DP World’s two UK container terminals at London Gateway and Southampton are to offer shippers container weighing services – to overcome what it said could be “a significant logistics barrier for UK exports”.
From 1 July an amendment to the SOLAS (Safety of Life at Sea) regulations will require the named shipper on a bill of lading to provide the VGM [verified gross mass] of a container prior to it being loaded onto a ship.
Shippers will need to provide the VGM when containers are delivered to an export terminal for shipment on or after 1 July – delivery could, in practice, be several weeks earlier.
Ganesh Raj, senior vice president and managing director of DP World Europe & Russia, said: “From our contacts with UK exporters, freight forwarders and shipping lines, it is clear that the industry is finding it challenging to provide the VGM of containers… this could become a significant logistics barrier for UK exports and world trade generally.”
DP World said that after “extensive consultations” with the UK Maritime and Coastguard Agency (MCA) – responsible for enforcing the new regulations – it would implement “scalable solutions to weigh containers shortly after arrival in the port and provide the VGM”.
It added that the weights would be used for the stowage on containerships, ensuring that shippers using London Gateway and Southampton “do not need to provide the VGM for their export containers”.
DP World’s announcement comes a week after the UK’s biggest container port at Felixstowe confirmed that it too would be offering a weighing service to shippers.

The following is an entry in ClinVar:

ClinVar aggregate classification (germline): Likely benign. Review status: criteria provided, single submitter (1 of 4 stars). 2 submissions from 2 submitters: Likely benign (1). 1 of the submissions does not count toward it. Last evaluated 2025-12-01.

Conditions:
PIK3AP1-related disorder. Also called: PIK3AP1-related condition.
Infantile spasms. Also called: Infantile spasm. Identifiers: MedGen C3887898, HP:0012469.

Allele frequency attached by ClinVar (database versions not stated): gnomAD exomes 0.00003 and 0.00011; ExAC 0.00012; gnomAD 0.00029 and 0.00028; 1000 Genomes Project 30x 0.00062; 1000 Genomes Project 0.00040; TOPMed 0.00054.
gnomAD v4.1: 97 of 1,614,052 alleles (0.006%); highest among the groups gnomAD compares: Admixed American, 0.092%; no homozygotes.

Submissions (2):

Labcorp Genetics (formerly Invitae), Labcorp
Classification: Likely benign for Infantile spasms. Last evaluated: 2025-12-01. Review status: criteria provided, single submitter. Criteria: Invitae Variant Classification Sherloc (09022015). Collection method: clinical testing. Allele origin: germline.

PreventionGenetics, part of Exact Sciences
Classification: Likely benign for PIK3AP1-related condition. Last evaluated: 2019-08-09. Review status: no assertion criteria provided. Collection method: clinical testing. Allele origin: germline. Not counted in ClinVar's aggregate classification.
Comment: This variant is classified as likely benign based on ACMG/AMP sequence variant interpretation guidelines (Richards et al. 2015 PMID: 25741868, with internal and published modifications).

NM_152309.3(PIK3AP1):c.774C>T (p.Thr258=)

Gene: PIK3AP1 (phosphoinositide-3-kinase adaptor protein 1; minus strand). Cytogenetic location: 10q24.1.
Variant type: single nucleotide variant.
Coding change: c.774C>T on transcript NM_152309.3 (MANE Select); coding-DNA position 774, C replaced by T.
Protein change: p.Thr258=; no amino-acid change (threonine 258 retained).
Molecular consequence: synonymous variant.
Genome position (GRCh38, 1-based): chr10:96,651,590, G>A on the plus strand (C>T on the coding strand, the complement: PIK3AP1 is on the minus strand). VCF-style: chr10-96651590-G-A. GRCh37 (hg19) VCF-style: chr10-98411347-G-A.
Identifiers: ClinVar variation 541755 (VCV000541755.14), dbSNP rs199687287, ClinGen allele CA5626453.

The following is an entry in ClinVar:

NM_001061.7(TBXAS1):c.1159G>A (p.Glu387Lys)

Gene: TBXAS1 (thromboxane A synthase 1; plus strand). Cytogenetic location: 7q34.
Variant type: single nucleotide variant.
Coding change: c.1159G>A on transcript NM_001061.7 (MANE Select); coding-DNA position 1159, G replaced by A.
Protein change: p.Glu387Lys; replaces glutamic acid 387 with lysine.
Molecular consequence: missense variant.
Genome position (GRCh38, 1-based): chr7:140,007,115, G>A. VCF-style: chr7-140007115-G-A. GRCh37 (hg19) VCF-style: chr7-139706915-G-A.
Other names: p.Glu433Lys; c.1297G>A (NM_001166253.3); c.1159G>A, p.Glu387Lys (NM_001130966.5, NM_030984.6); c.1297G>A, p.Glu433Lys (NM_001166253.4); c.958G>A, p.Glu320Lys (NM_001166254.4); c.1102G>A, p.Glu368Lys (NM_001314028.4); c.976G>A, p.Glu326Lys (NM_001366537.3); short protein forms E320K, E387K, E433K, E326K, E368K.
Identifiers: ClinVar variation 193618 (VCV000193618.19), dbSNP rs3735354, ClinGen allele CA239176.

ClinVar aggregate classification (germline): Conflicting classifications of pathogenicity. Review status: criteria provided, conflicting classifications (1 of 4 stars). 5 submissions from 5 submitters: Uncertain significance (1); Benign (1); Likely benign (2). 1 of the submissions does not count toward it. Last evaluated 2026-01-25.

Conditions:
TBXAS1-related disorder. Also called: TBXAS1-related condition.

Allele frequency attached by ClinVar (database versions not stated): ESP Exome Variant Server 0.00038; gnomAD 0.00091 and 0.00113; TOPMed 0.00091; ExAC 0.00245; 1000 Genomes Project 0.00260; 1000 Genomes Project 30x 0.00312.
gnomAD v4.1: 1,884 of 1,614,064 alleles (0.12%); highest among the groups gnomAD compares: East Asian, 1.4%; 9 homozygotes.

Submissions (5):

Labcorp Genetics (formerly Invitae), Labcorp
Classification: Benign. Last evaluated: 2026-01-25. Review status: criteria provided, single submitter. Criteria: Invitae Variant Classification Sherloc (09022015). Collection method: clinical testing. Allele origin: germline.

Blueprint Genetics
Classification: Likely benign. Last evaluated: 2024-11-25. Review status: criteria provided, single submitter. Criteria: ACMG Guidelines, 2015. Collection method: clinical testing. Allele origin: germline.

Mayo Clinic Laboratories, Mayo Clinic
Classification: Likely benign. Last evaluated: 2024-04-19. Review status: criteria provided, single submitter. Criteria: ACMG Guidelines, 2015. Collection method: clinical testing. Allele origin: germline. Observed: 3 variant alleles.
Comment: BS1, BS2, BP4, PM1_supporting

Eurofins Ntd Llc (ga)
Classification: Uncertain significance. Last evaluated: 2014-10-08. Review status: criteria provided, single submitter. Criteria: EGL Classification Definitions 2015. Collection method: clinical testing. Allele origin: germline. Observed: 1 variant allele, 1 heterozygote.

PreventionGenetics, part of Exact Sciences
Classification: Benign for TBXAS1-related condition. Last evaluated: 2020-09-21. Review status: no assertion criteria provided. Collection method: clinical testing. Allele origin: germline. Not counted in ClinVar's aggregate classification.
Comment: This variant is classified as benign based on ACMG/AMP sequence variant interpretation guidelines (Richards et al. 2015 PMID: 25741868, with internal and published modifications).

Stephen Abraham, Felixstowe chief operating officer, said: “We have met with many customers and from their feedback it is clear that there is still a lot of uncertainty amongst exporters about the new rules.”
He said the new rules had “the potential to cause significant disruption to export supply chains”, and to help avoid this the port had decided to provide the service.
There have been no similar announcements from Tilbury, Liverpool or from the regional ports in the UK that provide export feeder spokes to the major hubs of Antwerp and Rotterdam. However, they are expected to bow to the pressure from supply chain stakeholders and provide a VGM solution or risk losing business to the ports that do offer the facility.
A weighing service at Felixstowe and Southampton represents something of a volte- face by the management at the UK’s two biggest box ports – until very recently they were adamant that it was not their problem and expressed concerns that offering a weighing facility would contribute to port congestion.
However, from comments made to The Loadstar by interested parties in Felixstowe last Friday, it was obvious that with less than 140 days to go before the new SOLAS regulations come into force, the port had little option but to find a solution to avert potential problems on 1 July.
However, in many ports in the 170 countries that are signatories to the UN IMO SOLAS amendment, there has been an alarming lack of similar initiatives, and there could be chaotic start to the mandatory weighing law in the summer.
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